HURRICANE FLORENCE CONTINUES HISTORIC MARCH
Good afternoon everyone. Hurricane Florence continues her march towards the Carolina coast as a Category 4 storm and she’s packing 130+mph winds and 160mph gusts. Concerns are growing about flooding potential and coastal impact as models agree she will really slow down once encountering land/shore.
WESTERN ATLANTIC SATELLITE
Hopefully everyone in the area is listening to their local officials and local meteorologists to leave specific areas which may see life threatening, catastrophic damage and/or moderate to heavy property damage. Your presence cannot stop the power of nature and will do nothing to help the situation if it deteriorates. Your presence will also put first responders lives in danger, and take away assets in place for the response after Florence leaves.
After landfall, widespread heavy/catastrophic flooding will be a wide-ranging issue for interior parts of North Carolina and South Carolina. Where Florence goes and how slow will determine who will be at risk and for what. Do not rely on rain maps generated today, to make your decisions Friday or Saturday. Stay tuned to your local weather and be guided by the final direction of Florence. If you are at the coast, or slightly inland in lowland areas near creaks and bays connected to the larger bays/ocean, NOW is the time to prepare and leave.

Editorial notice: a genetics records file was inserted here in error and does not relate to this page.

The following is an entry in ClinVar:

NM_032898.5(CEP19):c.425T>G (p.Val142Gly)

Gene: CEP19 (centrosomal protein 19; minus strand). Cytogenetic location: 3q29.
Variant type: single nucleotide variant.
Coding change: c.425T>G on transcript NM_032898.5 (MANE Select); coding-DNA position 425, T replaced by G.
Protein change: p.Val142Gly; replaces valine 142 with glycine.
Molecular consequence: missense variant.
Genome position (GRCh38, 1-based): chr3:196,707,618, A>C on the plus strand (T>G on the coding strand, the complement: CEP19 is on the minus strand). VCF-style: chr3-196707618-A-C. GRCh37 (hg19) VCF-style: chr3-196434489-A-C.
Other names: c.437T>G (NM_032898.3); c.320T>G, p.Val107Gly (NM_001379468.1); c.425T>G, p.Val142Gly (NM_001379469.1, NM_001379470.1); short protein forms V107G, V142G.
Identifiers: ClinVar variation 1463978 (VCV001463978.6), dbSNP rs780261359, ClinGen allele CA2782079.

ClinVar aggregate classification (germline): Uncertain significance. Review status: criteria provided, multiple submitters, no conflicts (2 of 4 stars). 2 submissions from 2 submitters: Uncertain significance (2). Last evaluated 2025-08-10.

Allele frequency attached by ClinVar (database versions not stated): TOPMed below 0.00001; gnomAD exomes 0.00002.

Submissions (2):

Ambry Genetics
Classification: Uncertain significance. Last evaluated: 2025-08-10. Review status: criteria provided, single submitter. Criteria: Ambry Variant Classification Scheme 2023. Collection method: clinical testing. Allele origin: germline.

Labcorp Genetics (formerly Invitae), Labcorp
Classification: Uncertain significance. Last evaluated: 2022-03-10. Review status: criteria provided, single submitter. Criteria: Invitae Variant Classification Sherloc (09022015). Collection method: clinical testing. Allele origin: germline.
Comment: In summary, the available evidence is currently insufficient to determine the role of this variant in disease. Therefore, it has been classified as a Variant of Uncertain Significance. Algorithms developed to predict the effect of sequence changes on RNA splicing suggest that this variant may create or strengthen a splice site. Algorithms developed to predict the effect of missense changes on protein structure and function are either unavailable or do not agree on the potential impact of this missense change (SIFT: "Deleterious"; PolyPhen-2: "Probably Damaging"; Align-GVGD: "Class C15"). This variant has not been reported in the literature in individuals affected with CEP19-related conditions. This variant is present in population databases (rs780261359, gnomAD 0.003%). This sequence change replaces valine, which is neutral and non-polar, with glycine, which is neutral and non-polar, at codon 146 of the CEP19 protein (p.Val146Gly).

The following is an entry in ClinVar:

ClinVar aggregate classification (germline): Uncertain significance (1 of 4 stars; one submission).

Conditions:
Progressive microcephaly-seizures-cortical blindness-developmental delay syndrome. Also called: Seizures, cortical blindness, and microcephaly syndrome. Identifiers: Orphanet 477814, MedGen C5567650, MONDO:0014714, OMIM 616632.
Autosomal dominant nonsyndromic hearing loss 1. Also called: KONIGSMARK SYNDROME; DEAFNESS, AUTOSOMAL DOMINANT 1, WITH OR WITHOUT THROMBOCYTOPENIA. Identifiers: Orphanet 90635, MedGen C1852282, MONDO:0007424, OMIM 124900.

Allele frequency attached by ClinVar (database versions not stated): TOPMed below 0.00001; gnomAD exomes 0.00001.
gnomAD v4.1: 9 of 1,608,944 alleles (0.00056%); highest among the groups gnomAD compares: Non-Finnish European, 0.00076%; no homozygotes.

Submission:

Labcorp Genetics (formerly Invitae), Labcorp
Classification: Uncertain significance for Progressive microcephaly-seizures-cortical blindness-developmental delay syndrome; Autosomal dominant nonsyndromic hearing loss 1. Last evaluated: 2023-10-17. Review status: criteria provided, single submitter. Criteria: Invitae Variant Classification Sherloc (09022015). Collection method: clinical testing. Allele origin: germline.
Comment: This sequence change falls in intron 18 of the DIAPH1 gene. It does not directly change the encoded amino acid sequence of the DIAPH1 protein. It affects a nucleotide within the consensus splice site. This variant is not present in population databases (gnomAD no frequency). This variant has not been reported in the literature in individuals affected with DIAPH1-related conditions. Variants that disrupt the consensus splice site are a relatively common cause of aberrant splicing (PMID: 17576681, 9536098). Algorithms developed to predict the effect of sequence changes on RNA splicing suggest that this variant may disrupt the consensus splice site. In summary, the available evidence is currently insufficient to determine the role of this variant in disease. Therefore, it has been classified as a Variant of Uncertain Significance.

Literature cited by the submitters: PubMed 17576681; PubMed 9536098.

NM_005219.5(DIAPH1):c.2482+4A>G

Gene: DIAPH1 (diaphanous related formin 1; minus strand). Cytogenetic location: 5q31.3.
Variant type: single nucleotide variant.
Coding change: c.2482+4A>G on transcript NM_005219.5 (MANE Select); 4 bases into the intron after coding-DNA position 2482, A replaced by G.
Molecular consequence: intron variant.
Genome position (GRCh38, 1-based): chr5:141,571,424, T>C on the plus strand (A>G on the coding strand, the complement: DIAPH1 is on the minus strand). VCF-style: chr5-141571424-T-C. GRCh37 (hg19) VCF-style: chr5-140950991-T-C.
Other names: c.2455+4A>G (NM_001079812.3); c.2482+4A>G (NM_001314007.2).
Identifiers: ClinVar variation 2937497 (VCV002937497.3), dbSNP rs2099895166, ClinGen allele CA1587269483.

Eerie But True, A Pattern Feared
To the left is a model run depicting the landscape for Florence’s arrival early Friday. To the right is a map I generated August 31st as I warned that the tropics were going to heat up and heat up fast. The onshore flow and high pressure to the north protect the NYC area, but puts the southeast at risk for a landfalling hurricane if one existed.
Fortunately, after this we return to a somewhat quiet period in the short range. Helene is moving out to sea and Issac will weaken into nothing noteworthy. However, for the rest of our tropical season, we will begin closely watching the gulf, lower caribbean, and any old fronts that get hung up along the coast. Those risks are typically the type we see later into the hurricane season.
Stay tuned for more updates on Hurricane Florence.